In my travels, I came across two homeless men, a parking attendant and a valet.

The subsequent sentences did not go on to explain if the author had come across four different men or two men who happened to be employed and homeless. In this instance, we needed that Oxford comma.


Although, history might have turned out much differently if this were true…

I’ve already warned my critique partners not to redline my Oxford commas, but I often wonder how an American publisher will treat my manuscript in the editing phase, since I use Oxford commas throughout. I’ve noticed that is not the case in most of the books I read. I suppose that’s when my enthusiasm for the Oxford comma will be put to the test.

But until that happens…

chuck norris

Long Live the Goblin King

bowie-jaggerLet me start off with an admission: I’m not a huge David Bowie fan. I like much of his stuff (Space Oddity, Young Americans, Modern Love) and some not so much (Fame, Changes). Then there’s the downright inexplicable, and I’m not even talking about The Thin White Duke. (Yeah, looking at you Mick Jagger!)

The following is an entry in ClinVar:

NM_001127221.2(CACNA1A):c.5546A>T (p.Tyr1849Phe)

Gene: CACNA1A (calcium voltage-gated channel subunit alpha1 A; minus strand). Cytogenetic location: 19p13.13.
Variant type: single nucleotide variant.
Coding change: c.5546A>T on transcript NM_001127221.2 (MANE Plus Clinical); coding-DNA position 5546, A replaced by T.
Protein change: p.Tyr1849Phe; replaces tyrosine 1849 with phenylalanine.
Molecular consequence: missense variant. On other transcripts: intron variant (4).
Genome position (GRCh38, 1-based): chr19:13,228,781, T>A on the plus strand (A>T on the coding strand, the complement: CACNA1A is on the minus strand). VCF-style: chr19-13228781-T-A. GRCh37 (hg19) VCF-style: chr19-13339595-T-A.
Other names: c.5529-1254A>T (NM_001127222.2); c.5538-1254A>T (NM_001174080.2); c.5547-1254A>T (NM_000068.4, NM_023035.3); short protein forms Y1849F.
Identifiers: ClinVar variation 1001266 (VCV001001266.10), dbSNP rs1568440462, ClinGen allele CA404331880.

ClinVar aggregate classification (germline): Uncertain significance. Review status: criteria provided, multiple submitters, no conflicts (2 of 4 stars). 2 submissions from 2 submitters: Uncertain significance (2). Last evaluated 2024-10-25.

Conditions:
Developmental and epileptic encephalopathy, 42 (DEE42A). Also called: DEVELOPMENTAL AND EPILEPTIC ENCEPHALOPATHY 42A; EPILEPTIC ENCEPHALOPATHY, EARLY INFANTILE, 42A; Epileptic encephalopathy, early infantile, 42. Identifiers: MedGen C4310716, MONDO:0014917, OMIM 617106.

But even though I can’t classify myself a die-hard Bowie fan, when I woke this morning to the news of his death, I was sad. Really sad. He was part of the landscape of my childhood, always present in some form or another…on my MTV (back when the M stood for Music not Moronic), on my radio, in my movies. He was Ziggy Stardust, Major Tom, the Goblin King…a rock-and-roll chameleon who changed personas almost as often as Katy Perry changes hair color. Even the name we know him by, David Bowie, is a persona.

My (then) 8-year-old son as Major Tom for Halloween. Not an astronaut, Major Tom.

My (then) 8-year-old son as Major Tom for Halloween. Not an astronaut, Major Tom.

One thing never changed, and that was his unique sound. Whether you like his music or not, there’s no denying he was a cultural icon whose influence has been and will be felt for years to come. I respect and admire his contribution to music–heck, his contribution to the world as a whole.

His death means his last album, released this past Friday, truly is his last album. That’s what makes me most sad. There will never again be a new persona or a new character for him to play, no new album or single or appearance to look forward to. David Bowie takes his creative genius with him to the beyond. And the world is all the poorer for that.